1. Limited time only! Sign up for a free 30min personal tutor trial with Chegg Tutors
    Dismiss Notice
Dismiss Notice
Join Physics Forums Today!
The friendliest, high quality science and math community on the planet! Everyone who loves science is here!

Proving a Matrix to be nonsingular

  1. Feb 3, 2015 #1

    B18

    User Avatar

    1. The problem statement, all variables and given/known data
    Prove that if A is an n x n diagonal matrix with nonzero main diagonal elements; that is a(subscript)ii≠0 for all
    1 ≤ i ≤ n, then A is nonsingular and find A(superscript)-1 (A inverse)

    2. Relevant equations
    AB=BA=I(subscript)n

    3. The attempt at a solution
    I first started out by stating that givens, such as A is an n x n diagonal matrix with nonzero diagonal elements. I then let B be an n x n matrix, and also stated that B is the inverse of A.

    Am I on the right track here? Can I prove that AB=I(sub)n or BA=I(sub)n??
     
  2. jcsd
  3. Feb 3, 2015 #2
    What allows us to know whether a matrix has an inverse i.e. is nonsingular?

    Figuring out B should be easier than the proof itself.

    When you multiply two diagonal matrices, in this case A and B, the product is a diagonal matrix where each entry is the product of the corresponding entries.

    Use this and the fact that AB = I to determine B
     
    Last edited: Feb 3, 2015
  4. Feb 3, 2015 #3

    B18

    User Avatar

    The matrix must be square in order to have an inverse.
    There must exist an n x n matrix B such that AB=BA=In.
     
  5. Feb 3, 2015 #4
    You're on the right track. It has to be square and something else

    For ex, a 2x2 square matrix of all zeros doesn't have a inverse. Why?
     
  6. Feb 3, 2015 #5

    B18

    User Avatar

    If the matrix A has an inverse that inverse is unique.
     
  7. Feb 3, 2015 #6
    But how do we know it has an inverse in the first place? If I gave you a matrix
    [2 3]
    [1 4]
    How do you get its inverse?
     
  8. Feb 3, 2015 #7

    B18

    User Avatar

    If that is A: AB=In.
    [2 3][b11 b12] = [1 0]
    [1 4][b21 b22] [0 1]

    Then just multiply AB and set those equal to the identity matrix.
     
  9. Feb 3, 2015 #8

    Mark44

    Staff: Mentor

    B18, you're not using a very important piece of the given information -- your matrix A is diagonal.
    You can't assume that B is the inverse of A; i.e., that B = A-1. You have to first show that A has an inverse; that is, is nonsingular. There is an important tool that can be used on square matrices to determine whether they are singular or nonsingular.
     
  10. Feb 3, 2015 #9
    As Mark said, you cannot assume that A has an inverse matrix and then set out on finding it. You need a way to see if it has an inverse before you can attempt to use your method to solve that example problem I gave you.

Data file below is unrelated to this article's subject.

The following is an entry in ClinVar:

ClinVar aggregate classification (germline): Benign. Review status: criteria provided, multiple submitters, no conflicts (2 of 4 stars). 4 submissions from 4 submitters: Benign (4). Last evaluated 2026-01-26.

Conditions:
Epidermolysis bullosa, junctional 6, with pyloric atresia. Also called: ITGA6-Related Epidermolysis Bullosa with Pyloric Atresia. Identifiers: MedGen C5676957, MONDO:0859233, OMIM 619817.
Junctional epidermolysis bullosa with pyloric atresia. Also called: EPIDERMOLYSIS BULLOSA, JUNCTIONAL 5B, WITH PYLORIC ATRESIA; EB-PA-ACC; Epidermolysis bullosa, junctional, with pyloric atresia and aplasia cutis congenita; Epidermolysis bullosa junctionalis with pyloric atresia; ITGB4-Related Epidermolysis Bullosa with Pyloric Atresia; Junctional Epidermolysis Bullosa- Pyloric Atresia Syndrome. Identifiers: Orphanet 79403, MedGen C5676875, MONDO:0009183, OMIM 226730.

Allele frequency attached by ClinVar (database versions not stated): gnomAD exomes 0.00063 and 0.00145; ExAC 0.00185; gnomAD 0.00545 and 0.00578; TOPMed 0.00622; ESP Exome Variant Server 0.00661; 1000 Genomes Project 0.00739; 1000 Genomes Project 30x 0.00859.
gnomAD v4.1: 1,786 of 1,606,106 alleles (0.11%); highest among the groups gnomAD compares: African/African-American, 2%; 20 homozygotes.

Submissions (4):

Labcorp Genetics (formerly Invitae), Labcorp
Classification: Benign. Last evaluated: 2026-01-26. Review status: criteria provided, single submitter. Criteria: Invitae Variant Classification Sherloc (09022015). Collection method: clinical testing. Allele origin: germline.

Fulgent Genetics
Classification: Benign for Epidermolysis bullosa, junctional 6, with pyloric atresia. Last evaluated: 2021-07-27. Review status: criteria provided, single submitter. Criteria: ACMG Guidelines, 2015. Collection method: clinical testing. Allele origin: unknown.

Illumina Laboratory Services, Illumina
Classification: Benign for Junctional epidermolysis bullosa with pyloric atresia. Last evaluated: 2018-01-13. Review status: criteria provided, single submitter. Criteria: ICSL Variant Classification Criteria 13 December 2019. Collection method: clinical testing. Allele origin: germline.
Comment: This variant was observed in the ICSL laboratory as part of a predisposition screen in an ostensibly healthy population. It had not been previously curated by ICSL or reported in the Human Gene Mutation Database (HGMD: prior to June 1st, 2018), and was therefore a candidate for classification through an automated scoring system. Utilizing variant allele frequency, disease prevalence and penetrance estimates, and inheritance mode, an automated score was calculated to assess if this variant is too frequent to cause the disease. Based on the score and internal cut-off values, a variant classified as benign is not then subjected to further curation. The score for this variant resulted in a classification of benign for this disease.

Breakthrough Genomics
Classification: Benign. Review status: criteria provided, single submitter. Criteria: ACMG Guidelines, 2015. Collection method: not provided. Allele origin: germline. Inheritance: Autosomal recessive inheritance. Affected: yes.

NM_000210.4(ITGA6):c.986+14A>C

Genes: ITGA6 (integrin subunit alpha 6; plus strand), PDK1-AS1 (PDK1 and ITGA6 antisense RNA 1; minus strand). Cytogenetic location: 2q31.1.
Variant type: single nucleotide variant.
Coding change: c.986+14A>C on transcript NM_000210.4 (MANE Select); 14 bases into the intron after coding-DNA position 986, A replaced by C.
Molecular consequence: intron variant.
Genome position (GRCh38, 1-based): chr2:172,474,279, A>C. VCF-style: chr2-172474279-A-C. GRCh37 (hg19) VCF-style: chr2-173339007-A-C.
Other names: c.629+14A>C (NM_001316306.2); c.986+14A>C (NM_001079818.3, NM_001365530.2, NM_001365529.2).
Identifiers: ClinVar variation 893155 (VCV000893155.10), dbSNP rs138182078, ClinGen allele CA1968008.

11. Feb 4, 2015 #10

    B18

    User Avatar

    For a square matrix to be nonsingular the determinant cannot equal 0.
     
  12. Feb 4, 2015 #11

    Mark44

    Staff: Mentor

    Bingo!

    And calculating the determinant of a diagonal matrix is very easy. For your matrix, aii ≠ 0, for i = 1, ..., n, so what is |A|?
     
  13. Feb 4, 2015 #12

    Ray Vickson

    User Avatar
    Science Advisor
    Homework Helper

    On the other hand, if you have some given matrix A and I hand you a matrix B and ask you if B is the inverse of A, you don't need to know if A has an inverse; you just need to check if AB = I. That could be the situation if I started blindly using a matrix-inversion algorithm on your A and it went all the way to the end without encountering any problems.
     
  14. Feb 4, 2015 #13

    B18

    User Avatar

    Well A should be: a11a22 if it were a 2x2 matrix.
     
  15. Feb 4, 2015 #14

    Mark44

    Staff: Mentor

    Do you mean |A| -- the determinant of A? In any case, the given matrix is n x n.
     
  16. Feb 4, 2015 #15

    B18

    User Avatar

    Yes the determinant of A would be that. So in my proof I need to state that the determinant of A is not zero because it has nonzero diagonal values. Correct?
     
  17. Feb 4, 2015 #16

    Mark44

    Staff: Mentor

    Instead of just stating that |A| ≠ 0, your proof would be more convincing if you showed that it was not zero. In your class have you spent any time on determinant properties and theorems?
     
  18. Feb 4, 2015 #17

    B18

    User Avatar

    Mark- We have not covered the determinant properties or theorems yet. They are in the next chapter. The chapter that this proof is from contains a small part on how the determinant cannot be 0 if the matrix has an inverse.
     
  19. Feb 4, 2015 #18

    B18

    User Avatar

    Am I going to need to write out the A and B matrices in order to prove this? All the proofs in this section thus far have been denoted by A,B, and C. I haven't yet done a proof where i needed to write out the matrix and fill in the entries.
     
  20. Feb 4, 2015 #19

    Mark44

    Staff: Mentor

    What exactly does that part say? As you gave it here, it's of no use, since it starts with "if a matrix has an inverse" and you don't know that.
     
  21. Feb 4, 2015 #20

    Mark44

    Staff: Mentor

    There is no matrix B given in this problem. All you have to go on is an n X n diagonal matrix A.
     
Know someone interested in this topic? Share this thread via Reddit, Google+, Twitter, or Facebook

Have something to add?
Draft saved Draft deleted